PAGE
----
Weekly Energy Market Updates by Region




Issue week: March 3rd, 2022  (Wk 9)





WEST  After spiking at the beginning of February and again at the end during the cold spell, Day Ahead prices averaged around $45/MWh in CAISO and $37/MWh in Mid-C for the month. Looking forward, the warm and wet weather projected across the 1-to-5-day forecast period should fortify the snowpack to improve the outlook for hydro generation. Additionally, because SoCal Gas still needs to decrease its inventory at the Aliso Canyon storage facility to meet the CPUC mandate, spot prices should dip through the spring.

ERCOT  The quadruple-digit real-time prices recorded on day 24 of last month lifted the average for February from approximately $30/MWh to nearly $50/MWh. As March debuts, real-time prices have been normal for this time of year with very little ORDC to speak of. Meanwhile, as winter enters its final stage, term gas futures have fallen and pulled term prices a bit lower than last week. Wind output is expected to range from 5 GW to 25 GW next week.

EAST Day Ahead and Real Time prices remain volatile in ISO-NE and NYISO. After last week’s plunge, cold weather chilled the East again and sent averages in ISO-NE above $100/MWh. In NYISO, prices are not that high but are around $70-$80/MWh. In stark contrast, PJM and MISO did tick up a bit but are still around only $40-$60/MWh.


The EIA reported Thursday morning that, for the week ending February 25, U.S. inventories decreased by 139 Bcf, a tad more than the anticipated withdrawal of 135 Bcf. Total stockpiles now stand at 1,643 Bcf, down by 11.6% from a year ago and 13.4% below the five-year average for the same week.

Because oil and natural gas are close substitutes for each other in many energy producing applications, the prices of the two commodities are positively correlated. Therefore, in light of Tuesday’s spike in the Brent Crude Oil Continuous Contract index above $100/barrel, not to mention the current conflict in Ukraine, it is not surprising that the new NYMEX prompt month of April has increased by $0.15/MMBtu from last Thursday, closing today $0.040/MMBtu lower than yesterday at $4.722/MMBtu.

















That carbon emissions carry considerable external costs in collateral damage both to the environment and to the public is certainly not news, nor is the importance of equitably allocating those costs. Indeed, the World Bank, like many global entities, suggests putting an actual monetary price on carbon emissions in the form of a plain old tax, arguing, “A price on carbon helps shift the burden for the damage back to those who are responsible for it, and who can reduce it…In this way, the overall environmental goal is achieved in the most flexible and least-cost way to society.”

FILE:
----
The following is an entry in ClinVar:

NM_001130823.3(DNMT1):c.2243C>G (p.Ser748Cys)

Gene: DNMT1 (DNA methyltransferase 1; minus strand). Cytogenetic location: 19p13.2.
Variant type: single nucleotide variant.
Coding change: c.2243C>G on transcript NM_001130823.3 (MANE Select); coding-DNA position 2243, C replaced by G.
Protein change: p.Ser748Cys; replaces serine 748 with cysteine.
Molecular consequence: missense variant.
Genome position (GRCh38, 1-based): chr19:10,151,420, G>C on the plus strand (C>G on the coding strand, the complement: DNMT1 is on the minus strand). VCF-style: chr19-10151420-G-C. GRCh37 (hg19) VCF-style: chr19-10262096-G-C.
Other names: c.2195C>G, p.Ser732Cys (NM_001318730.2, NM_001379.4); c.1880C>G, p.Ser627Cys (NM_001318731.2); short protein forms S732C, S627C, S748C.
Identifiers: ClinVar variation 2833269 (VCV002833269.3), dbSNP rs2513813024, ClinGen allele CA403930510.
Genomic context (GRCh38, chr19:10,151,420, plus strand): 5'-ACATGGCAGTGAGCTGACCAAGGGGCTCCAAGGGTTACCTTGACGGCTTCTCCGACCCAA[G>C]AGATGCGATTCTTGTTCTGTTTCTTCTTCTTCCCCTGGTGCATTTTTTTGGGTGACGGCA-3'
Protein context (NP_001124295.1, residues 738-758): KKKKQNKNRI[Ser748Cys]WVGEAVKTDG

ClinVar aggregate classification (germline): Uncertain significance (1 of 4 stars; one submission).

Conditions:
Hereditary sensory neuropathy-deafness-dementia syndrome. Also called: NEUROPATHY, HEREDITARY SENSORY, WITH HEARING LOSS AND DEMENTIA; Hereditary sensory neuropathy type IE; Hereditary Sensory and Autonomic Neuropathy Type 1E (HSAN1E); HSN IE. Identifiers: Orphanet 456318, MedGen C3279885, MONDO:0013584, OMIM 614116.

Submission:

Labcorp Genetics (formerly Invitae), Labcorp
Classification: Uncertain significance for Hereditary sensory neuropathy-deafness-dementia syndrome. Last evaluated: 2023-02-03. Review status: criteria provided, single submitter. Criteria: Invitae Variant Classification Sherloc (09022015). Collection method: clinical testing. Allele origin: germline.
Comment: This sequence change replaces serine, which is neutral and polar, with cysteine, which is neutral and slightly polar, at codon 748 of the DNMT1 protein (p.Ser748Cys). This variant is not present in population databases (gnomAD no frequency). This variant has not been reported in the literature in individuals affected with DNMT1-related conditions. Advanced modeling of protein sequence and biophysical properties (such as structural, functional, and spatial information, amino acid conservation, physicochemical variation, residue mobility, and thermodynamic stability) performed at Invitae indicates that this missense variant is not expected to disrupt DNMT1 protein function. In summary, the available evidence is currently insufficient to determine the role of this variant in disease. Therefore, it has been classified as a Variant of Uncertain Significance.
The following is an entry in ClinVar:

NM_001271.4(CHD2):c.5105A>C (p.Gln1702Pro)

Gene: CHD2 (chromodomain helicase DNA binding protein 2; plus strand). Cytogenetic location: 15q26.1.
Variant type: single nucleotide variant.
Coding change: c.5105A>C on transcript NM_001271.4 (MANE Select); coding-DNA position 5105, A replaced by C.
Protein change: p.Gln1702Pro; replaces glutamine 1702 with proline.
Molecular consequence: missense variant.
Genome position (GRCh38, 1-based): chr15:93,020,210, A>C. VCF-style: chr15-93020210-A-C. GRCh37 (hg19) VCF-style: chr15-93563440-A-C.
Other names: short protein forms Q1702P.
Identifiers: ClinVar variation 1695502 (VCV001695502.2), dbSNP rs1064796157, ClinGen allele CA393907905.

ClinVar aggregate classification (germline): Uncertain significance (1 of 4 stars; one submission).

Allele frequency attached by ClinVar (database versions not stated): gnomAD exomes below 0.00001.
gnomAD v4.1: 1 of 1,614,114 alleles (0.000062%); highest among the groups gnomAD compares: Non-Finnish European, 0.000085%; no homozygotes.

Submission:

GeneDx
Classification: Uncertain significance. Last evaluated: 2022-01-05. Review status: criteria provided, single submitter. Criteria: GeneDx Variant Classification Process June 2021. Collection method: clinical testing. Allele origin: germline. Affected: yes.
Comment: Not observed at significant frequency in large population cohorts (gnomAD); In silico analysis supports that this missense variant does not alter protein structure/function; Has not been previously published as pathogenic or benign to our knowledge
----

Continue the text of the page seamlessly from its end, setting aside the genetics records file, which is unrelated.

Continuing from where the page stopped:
Greg Barker of the Carbon Pricing Leadership Coalition, speaking at the COP26 conference last November, reported to CNBC that 69 countries had implemented such a levy ranging from $1 to $139 per metric ton, although the U.S. is not currently among them. Perhaps Congress fears the ramifications of an outright carbon tax on energy prices and the broader U.S. economy. However, by avoiding that bitter pill, it ironically could miss an opportunity for robust national growth.

Fortunately, individual states are free to experiment with their own mechanisms for enacting restitution for carbon emissions, and at least one has evidently been rewarded for its efforts. Since the inception in 2006 of its cap-and-trade program—whereby offending facilities trade credits and allowances to offset their polluting activities—California has enjoyed a steady decrease in emissions while both its population and its gross state product have soared, as shown in the chart below from the California Air Resources Board. The Environmental Defense Fund explains that, among other things, the program “is directly benefitting residents through climate investments from auction revenues, new clean energy jobs, and local air quality initiatives.”


Of course, not every state can be or even desires to be as ambitious as California, so it is commendable that, in a show of true American initiative, even private entities have implemented internal carbon-pricing programs. The CDP (formerly Carbon Disclosure Project) reported that more than 2,000 of the companies that it surveyed in 2020 either had implemented an internal carbon-pricing scheme or planned to do so by this year.

Increasingly, corporations realize that using this sort of economic trigger to indicate how much social cost they can alleviate demonstrates a commitment to environmental, social, and governance (ESG) concerns, broadening their appeal. Costs have traditionally been deemed something to avoid or minimize, but embracing the costs of carbon emissions may actually be one of the better decisions that a business can make.




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